- #1

CGandC

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- TL;DR Summary
- Does minimal polynomial zero out the linear operator restricted to any subspace?

The usual theorem is talking about the linear operator being restricted to an invariant subspace:

However, I had difficulty understanding why we needed the assumption that ## W ## is ##T##-invariant, I mean - If ## m_T(x) ## is the minimal polynomial of ##T## so ## m_T(T)=0 ## and thus for any subspace ## W \subseteq V ## (

I had no problem understanding its proof, it appears here for example: https://math.stackexchange.com/ques...-t-w-is-diagonalizable-if-t-is-diagonalizableLet ##T## be a diagonalizable linear operator on the ##n##-dimensional vector space ##V##, and let ##W## be a subspace of ##V## which is invariant under ##T##. Prove that the restriction operator ##T_W## is diagonalizable.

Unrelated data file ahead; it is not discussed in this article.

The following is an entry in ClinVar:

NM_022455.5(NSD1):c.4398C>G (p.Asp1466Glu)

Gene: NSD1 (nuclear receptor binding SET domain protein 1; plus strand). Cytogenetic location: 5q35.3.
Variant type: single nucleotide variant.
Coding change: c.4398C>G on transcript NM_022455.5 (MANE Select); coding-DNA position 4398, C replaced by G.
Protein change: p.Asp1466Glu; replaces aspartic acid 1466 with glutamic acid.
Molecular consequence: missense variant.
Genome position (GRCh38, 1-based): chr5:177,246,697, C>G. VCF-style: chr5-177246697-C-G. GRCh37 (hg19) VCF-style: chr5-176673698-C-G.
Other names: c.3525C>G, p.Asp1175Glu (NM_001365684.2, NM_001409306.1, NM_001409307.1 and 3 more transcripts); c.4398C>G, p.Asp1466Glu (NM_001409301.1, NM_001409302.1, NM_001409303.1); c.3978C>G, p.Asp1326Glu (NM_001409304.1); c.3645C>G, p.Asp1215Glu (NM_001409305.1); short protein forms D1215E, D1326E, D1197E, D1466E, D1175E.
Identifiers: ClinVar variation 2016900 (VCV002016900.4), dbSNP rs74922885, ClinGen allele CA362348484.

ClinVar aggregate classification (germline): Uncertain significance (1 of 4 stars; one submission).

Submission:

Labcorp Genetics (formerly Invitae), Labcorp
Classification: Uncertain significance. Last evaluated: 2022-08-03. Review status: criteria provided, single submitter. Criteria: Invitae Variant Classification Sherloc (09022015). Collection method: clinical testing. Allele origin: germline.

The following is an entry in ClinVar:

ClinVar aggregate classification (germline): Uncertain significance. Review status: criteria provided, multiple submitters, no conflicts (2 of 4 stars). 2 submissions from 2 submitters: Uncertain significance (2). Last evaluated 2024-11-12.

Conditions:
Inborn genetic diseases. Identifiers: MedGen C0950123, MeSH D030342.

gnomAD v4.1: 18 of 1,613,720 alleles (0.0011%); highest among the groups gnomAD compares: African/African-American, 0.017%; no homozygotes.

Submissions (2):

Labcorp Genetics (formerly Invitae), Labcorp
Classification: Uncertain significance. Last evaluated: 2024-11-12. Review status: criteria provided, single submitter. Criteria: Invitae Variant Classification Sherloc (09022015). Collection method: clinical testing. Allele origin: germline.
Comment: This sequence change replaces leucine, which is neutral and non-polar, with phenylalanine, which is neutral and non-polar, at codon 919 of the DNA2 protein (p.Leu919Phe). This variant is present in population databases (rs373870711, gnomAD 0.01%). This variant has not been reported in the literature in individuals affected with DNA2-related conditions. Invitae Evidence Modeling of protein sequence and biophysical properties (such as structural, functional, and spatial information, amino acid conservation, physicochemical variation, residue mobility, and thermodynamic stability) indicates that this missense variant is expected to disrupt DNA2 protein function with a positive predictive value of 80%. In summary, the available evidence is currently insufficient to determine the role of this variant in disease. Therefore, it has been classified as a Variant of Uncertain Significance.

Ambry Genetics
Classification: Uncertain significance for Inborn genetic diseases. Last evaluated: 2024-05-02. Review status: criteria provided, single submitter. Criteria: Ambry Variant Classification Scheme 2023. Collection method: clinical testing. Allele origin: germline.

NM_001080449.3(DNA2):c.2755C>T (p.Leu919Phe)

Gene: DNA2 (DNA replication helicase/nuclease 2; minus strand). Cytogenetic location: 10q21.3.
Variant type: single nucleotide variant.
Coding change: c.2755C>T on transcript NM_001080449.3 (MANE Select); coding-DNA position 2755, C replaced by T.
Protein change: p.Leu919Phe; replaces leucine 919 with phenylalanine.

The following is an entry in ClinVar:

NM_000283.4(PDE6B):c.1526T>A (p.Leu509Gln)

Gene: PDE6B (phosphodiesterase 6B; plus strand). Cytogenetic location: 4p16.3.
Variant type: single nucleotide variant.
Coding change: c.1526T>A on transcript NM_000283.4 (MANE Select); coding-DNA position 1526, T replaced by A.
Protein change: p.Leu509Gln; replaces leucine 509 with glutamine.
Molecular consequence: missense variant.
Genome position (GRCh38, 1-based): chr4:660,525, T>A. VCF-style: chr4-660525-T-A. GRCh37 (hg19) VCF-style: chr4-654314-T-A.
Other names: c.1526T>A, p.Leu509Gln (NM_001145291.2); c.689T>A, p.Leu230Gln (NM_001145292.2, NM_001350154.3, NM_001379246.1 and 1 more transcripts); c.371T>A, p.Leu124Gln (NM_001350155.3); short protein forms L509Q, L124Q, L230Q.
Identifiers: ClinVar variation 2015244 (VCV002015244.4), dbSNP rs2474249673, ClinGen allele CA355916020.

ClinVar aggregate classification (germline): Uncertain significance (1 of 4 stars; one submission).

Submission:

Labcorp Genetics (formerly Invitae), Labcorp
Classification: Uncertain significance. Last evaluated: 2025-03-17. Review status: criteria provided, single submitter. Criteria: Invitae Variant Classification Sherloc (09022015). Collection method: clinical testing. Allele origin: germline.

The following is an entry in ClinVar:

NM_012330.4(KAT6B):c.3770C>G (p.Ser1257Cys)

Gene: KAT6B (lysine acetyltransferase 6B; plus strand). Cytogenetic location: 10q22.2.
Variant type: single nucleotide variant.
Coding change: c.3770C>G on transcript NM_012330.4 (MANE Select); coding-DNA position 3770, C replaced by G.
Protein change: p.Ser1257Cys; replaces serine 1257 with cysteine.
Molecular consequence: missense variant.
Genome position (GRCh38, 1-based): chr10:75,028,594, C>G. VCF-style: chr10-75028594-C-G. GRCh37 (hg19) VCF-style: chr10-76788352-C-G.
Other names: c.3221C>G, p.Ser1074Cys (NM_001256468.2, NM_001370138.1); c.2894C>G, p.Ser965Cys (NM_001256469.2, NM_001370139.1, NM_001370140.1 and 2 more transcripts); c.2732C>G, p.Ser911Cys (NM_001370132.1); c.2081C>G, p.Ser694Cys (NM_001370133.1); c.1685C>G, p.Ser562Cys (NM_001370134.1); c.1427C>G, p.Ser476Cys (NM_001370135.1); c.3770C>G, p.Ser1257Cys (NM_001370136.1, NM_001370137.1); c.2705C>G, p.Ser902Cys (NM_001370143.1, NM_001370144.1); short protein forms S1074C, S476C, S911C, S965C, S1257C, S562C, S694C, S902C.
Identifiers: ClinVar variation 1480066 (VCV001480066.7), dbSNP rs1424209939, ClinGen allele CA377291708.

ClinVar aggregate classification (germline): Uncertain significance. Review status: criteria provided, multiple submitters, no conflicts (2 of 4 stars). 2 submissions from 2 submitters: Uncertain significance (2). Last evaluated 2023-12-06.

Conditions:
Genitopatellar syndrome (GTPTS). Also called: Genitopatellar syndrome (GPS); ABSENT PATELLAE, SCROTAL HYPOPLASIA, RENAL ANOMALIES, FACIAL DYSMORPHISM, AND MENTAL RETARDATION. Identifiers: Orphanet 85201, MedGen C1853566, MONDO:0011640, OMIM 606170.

However, I had difficulty understanding why we needed the assumption that ## W ## is ##T##-invariant, I mean - If ## m_T(x) ## is the minimal polynomial of ##T## so ## m_T(T)=0 ## and thus for any subspace ## W \subseteq V ## (

**not necessarily ## T##-invariant**) ## m_T(T_W) =0 ##; so why in the above theorem it was necessary for ## W \subseteq V ## to be ## T ##-invariant?